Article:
Alabama Football: A day to remember and one to cherish

On the 37th anniversary of Paul ‘Bear’ Bryant’s death, Alabama football fans lucky enough to have lived in the Bryant era can cherish its greatness.

You had to have been there. That is, to really know what it was like in the Alabama football, Bear Bryant era. Living through it as a child and an adult, the impact and the import can still be felt, deeply.

Back when television video feeds depended on cables and phone lines, the film medium was needed for most ‘location shooting.’ As a young film cameraman, I was fortunate to have Paul Bryant filming assignments for public television and a handful of times for ABC Sports.

He was both nothing like and everything like I expected. Imposing and gracious at the same time. Back in the film days, a load of lighting equipment and other film gear was considerable. After filming an interview with Bryant in his office, an ABC producer wanted player interviews at Bryant Hall. We were urged to hurry and catch them together in the dining hall.

It had taken us multiple trips from our van to unload gear for shooting. One trip to the van was then needed. Sports Information Director, Charley Thornton started to help. Then Thornton noticed Bryant had quietly followed us into the hall and was picking up equipment to help us. The ABC producer quickly stated we could handle the task without burdening Bryant. Thornton loaded himself up like a pack mule and we got the gear out in one trip.

I can only guess due to limited personal experience, but I believe coaching legends don’t often pitch in to do menial tasks, unrelated to their jobs. Others who knew Bryant well say they have never known anyone else like him. I think I got a glimpse of why.

Paul Bryant never lost the allegiance to hard work ingrained by his mother while he was an Arkansas youth. He never forgot the poverty of his youth and that football had saved him from it.

Was Bryant the greatest college football coach of all-time? The ESPN panel of experts measuring greatness across 150 years of college football chose Bryant as No. 1. Nick Saban was chosen No. 2. Ivan Maisel, writing for ESPN explained the voting,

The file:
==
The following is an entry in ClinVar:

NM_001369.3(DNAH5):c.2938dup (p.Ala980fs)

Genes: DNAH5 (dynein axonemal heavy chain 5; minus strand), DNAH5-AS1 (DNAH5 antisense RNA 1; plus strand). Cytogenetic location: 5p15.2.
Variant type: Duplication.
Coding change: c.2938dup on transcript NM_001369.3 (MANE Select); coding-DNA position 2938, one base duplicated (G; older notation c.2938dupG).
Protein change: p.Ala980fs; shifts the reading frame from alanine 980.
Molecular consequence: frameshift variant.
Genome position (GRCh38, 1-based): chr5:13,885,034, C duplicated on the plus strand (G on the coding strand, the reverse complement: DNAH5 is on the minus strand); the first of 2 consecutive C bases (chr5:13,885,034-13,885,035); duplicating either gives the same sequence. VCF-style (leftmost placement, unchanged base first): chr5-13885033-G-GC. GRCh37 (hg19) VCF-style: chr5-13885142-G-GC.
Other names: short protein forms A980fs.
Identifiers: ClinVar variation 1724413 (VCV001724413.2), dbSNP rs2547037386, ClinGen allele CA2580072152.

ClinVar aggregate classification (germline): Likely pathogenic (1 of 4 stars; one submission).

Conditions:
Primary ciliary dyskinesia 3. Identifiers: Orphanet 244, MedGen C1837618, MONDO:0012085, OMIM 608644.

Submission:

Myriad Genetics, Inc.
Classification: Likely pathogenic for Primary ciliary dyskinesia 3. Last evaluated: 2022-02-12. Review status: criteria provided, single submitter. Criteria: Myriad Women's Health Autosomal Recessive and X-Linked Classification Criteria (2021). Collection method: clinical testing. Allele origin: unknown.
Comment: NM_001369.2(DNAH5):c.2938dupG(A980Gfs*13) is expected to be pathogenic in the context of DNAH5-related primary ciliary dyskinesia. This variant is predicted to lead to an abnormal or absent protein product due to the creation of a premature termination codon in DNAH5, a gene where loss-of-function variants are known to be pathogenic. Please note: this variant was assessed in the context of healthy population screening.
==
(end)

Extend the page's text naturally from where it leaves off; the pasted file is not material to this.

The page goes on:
Bryant may have earned the edge from our panel because of the longevity of his success. It’s reasonable to believe that the debate over whether Bryant is a better coach than Saban will endure at Alabama for as long as hounds have teeth.

For Alabama football fans, it shouldn’t matter which of the two men is the GOAT. Even if pressed to pick one, I honestly cannot. Bryant returned to Tuscaloosa as head coach when the Tide was down farther than it was when Nick Saban arrived. His teams won the most games in the 1960s and the 1970s decades. He won three National Championships in the era of one-platoon football. After serious slippage in 1969 and 1970, he rebuilt the Tide in the 70s, adopted the wishbone and revolutionized it with downfield passing. Then he won three more National Championships.

No reader needs to be reminded of what Saban has accomplished. Or that Nick has work left to do.

Many people with far more exposure to Bryant than me share their stories on this day every year. This one, by Kirk McNair, is well-deserving of a careful read.

Next: Saban could achieve an unthinkable milestone

One college football program with the two greatest coaches of all-time. Even having lived through it, I shake my head at the thought. It comes close to being beyond belief.

 

Load Comments